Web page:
WCF Peer Channel

WCF Peer Channel

Peer Channel is a multiparty, peer-to-peer (P2P) communication technology in Windows Communication Foundation. It enables secure, scalable, and reliable messaging. One common example of a multiparty application that can benefit from the peer channel is collaborative applications such as chat where a group of people could be chatting with each other in a peer to peer manner without requiring servers. Peer Channel enables both consumer and enterprise scenarios around P2P Collaboration, Content Distribution, Load Balancing, and Distributed Processing.

Peer Channel introduces the following new concepts:

  • A Mesh is a named collection (an interconnected graph) of peer nodes that can communicate amongst themselves and that are identified by a unique mesh ID.


    Active Nodes in the mesh publish the mesh name, so others can find them. A mesh has the following characteristics: Adjusts to changing membership; Resilient Connectivity in the face of node transience; and, Dynamically optimized based on traffic patterns.

  • A Peer Node is an endpoint in a mesh. An application can have multiple peer nodes participating in different meshes.

  • A Peer Channel is a channel that is constructed using the NetPeerTcpBinding binding, or a custom binding that uses the PeerTransportBindingElement.

  • A Peer Resolver is responsible for resolving a mesh ID to the endpoint addresses of a few nodes in the mesh. When a peer channel is opened, it uses a peer resolver to resolve the mesh ID to the addresses of a few other peer nodes to connect to. This results in the mesh of interconnected nodes that enables messages to be propagated throughout the mesh.

Architecture and Programming Model

Applications can access Peer Channel functionality through the standard Windows Communication Foundation framework. The conceptual architecture of the peer channel is shown below:


A mesh is identified by a name. The mesh id must be a syntactically valid hostname, as it will be used to form the URIs of services hosted on the mesh. In the diagram above, the meshname is identified as part of the URI net.p2p://soccerpals/path/svcOne. net.p2p:// is the scheme name for the mesh, soccerpals represents the name of the mesh, and path/svcOne represents the path to a service endpoint created in the mesh (such as chat).

The PeerChannels are transport channels that send and receive over a mesh of nodes. Each PeerChannel is associated with a PeerNode, which implements the node service. The PeerNode is responsible for implementing the mesh algorithms and flooding messages throughout the mesh. The node service interacts with a set of neighboring node services using WCF TCP channels.

Messages sent on a PeerChannel are destined to a particular service contract implemented on other nodes in the mesh. Every node in the mesh receives a copy of each message sent on the mesh. When a node receives a message, it delivers it to any associated PeerChannels which implement the message’s intended service contract. In order to propagate the message to each node in the mesh, the originating node sends the message to each of its neighbors. Those neighbors pass it on to their neighbors, and so forth. The flood stops once everyone receives the message.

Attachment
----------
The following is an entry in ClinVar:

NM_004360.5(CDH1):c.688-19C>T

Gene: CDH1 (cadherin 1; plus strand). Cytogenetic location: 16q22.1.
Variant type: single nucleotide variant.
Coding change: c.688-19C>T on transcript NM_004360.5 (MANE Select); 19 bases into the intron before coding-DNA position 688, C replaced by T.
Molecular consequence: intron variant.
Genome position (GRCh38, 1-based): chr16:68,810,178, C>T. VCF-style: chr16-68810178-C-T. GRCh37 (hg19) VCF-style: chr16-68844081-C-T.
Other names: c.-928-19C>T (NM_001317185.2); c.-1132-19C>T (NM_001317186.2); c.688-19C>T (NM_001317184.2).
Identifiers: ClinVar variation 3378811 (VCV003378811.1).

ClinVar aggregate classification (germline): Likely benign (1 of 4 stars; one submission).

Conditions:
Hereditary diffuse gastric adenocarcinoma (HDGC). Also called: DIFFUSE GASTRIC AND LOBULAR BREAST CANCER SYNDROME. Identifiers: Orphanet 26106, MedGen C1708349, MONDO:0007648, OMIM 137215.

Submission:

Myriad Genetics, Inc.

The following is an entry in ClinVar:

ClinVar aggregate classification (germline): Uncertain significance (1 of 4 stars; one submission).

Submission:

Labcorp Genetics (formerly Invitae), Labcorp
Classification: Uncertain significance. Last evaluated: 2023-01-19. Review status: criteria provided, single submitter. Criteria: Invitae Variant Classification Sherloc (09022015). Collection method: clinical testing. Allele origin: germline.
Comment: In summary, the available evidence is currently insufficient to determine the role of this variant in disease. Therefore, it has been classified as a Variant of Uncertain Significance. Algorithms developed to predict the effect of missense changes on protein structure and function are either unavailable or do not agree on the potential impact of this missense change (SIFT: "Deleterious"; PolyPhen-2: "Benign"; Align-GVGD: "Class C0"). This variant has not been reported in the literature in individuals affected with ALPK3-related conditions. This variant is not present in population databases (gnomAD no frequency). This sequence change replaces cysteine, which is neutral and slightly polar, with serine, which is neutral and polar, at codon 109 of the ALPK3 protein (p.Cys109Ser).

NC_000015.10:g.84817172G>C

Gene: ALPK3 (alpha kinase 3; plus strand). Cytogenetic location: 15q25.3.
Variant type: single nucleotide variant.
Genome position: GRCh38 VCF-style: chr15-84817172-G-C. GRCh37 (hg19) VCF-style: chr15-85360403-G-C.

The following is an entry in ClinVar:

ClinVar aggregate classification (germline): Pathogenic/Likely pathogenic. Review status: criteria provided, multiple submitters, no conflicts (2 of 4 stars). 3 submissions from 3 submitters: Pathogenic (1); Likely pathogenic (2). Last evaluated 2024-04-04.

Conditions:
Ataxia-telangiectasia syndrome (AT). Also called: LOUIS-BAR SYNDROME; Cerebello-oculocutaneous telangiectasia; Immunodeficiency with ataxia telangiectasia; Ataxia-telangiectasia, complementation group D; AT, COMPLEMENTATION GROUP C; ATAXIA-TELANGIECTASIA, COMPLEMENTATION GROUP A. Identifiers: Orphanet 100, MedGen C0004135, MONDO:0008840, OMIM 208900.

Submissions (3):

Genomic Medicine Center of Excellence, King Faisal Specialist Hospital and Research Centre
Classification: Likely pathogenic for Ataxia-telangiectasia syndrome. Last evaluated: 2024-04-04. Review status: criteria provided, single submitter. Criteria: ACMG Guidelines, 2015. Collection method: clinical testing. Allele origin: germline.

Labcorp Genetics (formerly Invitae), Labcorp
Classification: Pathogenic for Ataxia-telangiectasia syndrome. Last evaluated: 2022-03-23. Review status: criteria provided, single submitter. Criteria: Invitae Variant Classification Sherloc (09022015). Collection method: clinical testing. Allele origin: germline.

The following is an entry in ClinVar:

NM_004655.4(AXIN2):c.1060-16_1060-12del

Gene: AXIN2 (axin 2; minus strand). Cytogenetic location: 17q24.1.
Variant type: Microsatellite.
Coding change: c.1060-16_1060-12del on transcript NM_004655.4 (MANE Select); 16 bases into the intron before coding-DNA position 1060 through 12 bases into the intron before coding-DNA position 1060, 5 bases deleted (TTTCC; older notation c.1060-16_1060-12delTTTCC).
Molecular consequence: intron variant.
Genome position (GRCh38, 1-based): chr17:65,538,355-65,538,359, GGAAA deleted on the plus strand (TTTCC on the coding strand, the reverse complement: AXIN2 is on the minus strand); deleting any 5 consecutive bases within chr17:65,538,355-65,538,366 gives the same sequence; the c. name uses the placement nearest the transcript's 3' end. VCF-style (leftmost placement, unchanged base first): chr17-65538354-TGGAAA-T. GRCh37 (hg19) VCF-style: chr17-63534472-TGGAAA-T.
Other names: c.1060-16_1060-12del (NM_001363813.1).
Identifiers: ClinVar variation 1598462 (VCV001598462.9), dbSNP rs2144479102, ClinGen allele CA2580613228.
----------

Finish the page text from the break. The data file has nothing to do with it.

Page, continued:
Prior to sending messages in the mesh, a new node needs to discover a node in the mesh to connect to. For this purpose, a resolver can be specified in config or code. There are three modes in which a resolver can be used. Specifying PNRP (Peer Name Resolution Protocol) as the resolver causes PNRP to be used for registration and resolution of the mesh name to node endpoint addresses. A developer can choose to also implement a resolver service through which name resolution occurs. Specifying the Resolver as "Auto" in config causes the resolver service to get used if available, else PNRP gets used. Advanced developers also have the option of implementing their own custom resolver services.

The throughput being seen in the mesh currently is ~50Mbps raw unsecured messages. This makes it suitable for a large variety of applications that have high throughput requirements.

The Windows SDK ships with several Peer Channel sample applications, including Peer Channel Chat, Peer Channel Broadcast, and Peer Channel Custom Peer Resolver, all of which, along with several other samples, show the different ways in which to secure a mesh.


The following new types are commonly used in Peer Channel applications (the remaining types are documented in the Windows SDK):




The entity in the mesh that implements the node service as described above. PeerNode implements the mesh algorithms, and is a messaging multiplexer across multiple service types.


Standard Binding used for constructing peer channel instances.


An abstract base class that every concrete resolver service must implement. A default implementation is available for PNRP and custom resolver service that implements IPeerResolverContract.


This class is used to specify credentials for securing the mesh.

Peer Channel Security

Peer Channel applications are securable, and ensure the security primitives as described below:

  • Confidentiality

    • Link Level encryption between neighbors using Transport Security
  • Integrity

    • End to End Message Integrity using X.509 Tokens
  • Authentication

    • Mesh Level Authentication using Passwords

    • Mesh Level Authentication using Certificates

Credentials can be specified using the PeerCredential class.